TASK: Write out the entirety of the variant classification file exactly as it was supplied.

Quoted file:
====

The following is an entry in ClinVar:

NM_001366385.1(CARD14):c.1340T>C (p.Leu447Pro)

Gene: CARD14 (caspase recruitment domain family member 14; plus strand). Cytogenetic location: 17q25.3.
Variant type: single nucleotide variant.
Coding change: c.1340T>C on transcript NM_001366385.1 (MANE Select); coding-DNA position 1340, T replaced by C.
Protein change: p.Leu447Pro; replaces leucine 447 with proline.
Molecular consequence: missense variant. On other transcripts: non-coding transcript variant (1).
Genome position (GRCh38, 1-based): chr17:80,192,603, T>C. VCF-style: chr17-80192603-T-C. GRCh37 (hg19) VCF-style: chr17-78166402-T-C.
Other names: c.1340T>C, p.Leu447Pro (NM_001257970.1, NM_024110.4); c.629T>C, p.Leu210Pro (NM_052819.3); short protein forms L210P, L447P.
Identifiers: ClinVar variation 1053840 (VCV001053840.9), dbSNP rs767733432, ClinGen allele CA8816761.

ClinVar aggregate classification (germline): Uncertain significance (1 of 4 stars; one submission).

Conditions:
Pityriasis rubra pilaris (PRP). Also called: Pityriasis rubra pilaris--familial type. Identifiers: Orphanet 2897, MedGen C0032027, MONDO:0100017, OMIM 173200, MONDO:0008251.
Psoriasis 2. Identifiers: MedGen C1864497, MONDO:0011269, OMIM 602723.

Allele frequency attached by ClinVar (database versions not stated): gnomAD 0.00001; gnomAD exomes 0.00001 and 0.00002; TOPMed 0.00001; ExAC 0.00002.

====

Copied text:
The following is an entry in ClinVar:

NM_001366385.1(CARD14):c.1340T>C (p.Leu447Pro)

Gene: CARD14 (caspase recruitment domain family member 14; plus strand). Cytogenetic location: 17q25.3.
Variant type: single nucleotide variant.
Coding change: c.1340T>C on transcript NM_001366385.1 (MANE Select); coding-DNA position 1340, T replaced by C.
Protein change: p.Leu447Pro; replaces leucine 447 with proline.
Molecular consequence: missense variant. On other transcripts: non-coding transcript variant (1).
Genome position (GRCh38, 1-based): chr17:80,192,603, T>C. VCF-style: chr17-80192603-T-C. GRCh37 (hg19) VCF-style: chr17-78166402-T-C.
Other names: c.1340T>C, p.Leu447Pro (NM_001257970.1, NM_024110.4); c.629T>C, p.Leu210Pro (NM_052819.3); short protein forms L210P, L447P.
Identifiers: ClinVar variation 1053840 (VCV001053840.9), dbSNP rs767733432, ClinGen allele CA8816761.

ClinVar aggregate classification (germline): Uncertain significance (1 of 4 stars; one submission).

Conditions:
Pityriasis rubra pilaris (PRP). Also called: Pityriasis rubra pilaris--familial type. Identifiers: Orphanet 2897, MedGen C0032027, MONDO:0100017, OMIM 173200, MONDO:0008251.
Psoriasis 2. Identifiers: MedGen C1864497, MONDO:0011269, OMIM 602723.

Allele frequency attached by ClinVar (database versions not stated): gnomAD 0.00001; gnomAD exomes 0.00001 and 0.00002; TOPMed 0.00001; ExAC 0.00002.